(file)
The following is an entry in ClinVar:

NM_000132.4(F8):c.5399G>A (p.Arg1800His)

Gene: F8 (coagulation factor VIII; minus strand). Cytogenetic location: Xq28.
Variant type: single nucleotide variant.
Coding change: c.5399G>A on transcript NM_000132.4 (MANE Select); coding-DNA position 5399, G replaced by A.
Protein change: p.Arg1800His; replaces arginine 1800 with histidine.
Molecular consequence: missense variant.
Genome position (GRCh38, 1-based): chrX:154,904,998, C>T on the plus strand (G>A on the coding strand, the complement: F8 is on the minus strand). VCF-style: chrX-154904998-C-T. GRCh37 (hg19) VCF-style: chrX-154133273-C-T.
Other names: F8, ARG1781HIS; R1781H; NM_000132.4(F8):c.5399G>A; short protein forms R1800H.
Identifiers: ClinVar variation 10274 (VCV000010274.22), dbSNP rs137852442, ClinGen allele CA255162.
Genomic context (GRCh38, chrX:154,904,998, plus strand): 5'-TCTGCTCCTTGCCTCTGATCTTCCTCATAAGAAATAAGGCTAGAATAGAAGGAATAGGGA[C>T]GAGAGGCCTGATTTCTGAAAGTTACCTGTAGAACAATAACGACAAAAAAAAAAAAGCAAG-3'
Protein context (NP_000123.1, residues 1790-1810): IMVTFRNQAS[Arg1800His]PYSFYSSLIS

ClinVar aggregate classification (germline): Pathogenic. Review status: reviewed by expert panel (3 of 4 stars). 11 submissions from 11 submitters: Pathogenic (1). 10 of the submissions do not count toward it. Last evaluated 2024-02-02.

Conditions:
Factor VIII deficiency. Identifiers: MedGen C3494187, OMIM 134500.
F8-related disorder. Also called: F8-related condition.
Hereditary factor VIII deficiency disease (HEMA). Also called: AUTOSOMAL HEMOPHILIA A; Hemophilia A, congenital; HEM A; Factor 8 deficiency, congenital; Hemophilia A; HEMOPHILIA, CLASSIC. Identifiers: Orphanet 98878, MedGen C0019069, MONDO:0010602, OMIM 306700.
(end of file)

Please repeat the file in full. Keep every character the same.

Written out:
The following is an entry in ClinVar:

NM_000132.4(F8):c.5399G>A (p.Arg1800His)

Gene: F8 (coagulation factor VIII; minus strand). Cytogenetic location: Xq28.
Variant type: single nucleotide variant.
Coding change: c.5399G>A on transcript NM_000132.4 (MANE Select); coding-DNA position 5399, G replaced by A.
Protein change: p.Arg1800His; replaces arginine 1800 with histidine.
Molecular consequence: missense variant.
Genome position (GRCh38, 1-based): chrX:154,904,998, C>T on the plus strand (G>A on the coding strand, the complement: F8 is on the minus strand). VCF-style: chrX-154904998-C-T. GRCh37 (hg19) VCF-style: chrX-154133273-C-T.
Other names: F8, ARG1781HIS; R1781H; NM_000132.4(F8):c.5399G>A; short protein forms R1800H.
Identifiers: ClinVar variation 10274 (VCV000010274.22), dbSNP rs137852442, ClinGen allele CA255162.
Genomic context (GRCh38, chrX:154,904,998, plus strand): 5'-TCTGCTCCTTGCCTCTGATCTTCCTCATAAGAAATAAGGCTAGAATAGAAGGAATAGGGA[C>T]GAGAGGCCTGATTTCTGAAAGTTACCTGTAGAACAATAACGACAAAAAAAAAAAAGCAAG-3'
Protein context (NP_000123.1, residues 1790-1810): IMVTFRNQAS[Arg1800His]PYSFYSSLIS

ClinVar aggregate classification (germline): Pathogenic. Review status: reviewed by expert panel (3 of 4 stars). 11 submissions from 11 submitters: Pathogenic (1). 10 of the submissions do not count toward it. Last evaluated 2024-02-02.

Conditions:
Factor VIII deficiency. Identifiers: MedGen C3494187, OMIM 134500.
F8-related disorder. Also called: F8-related condition.
Hereditary factor VIII deficiency disease (HEMA). Also called: AUTOSOMAL HEMOPHILIA A; Hemophilia A, congenital; HEM A; Factor 8 deficiency, congenital; Hemophilia A; HEMOPHILIA, CLASSIC. Identifiers: Orphanet 98878, MedGen C0019069, MONDO:0010602, OMIM 306700.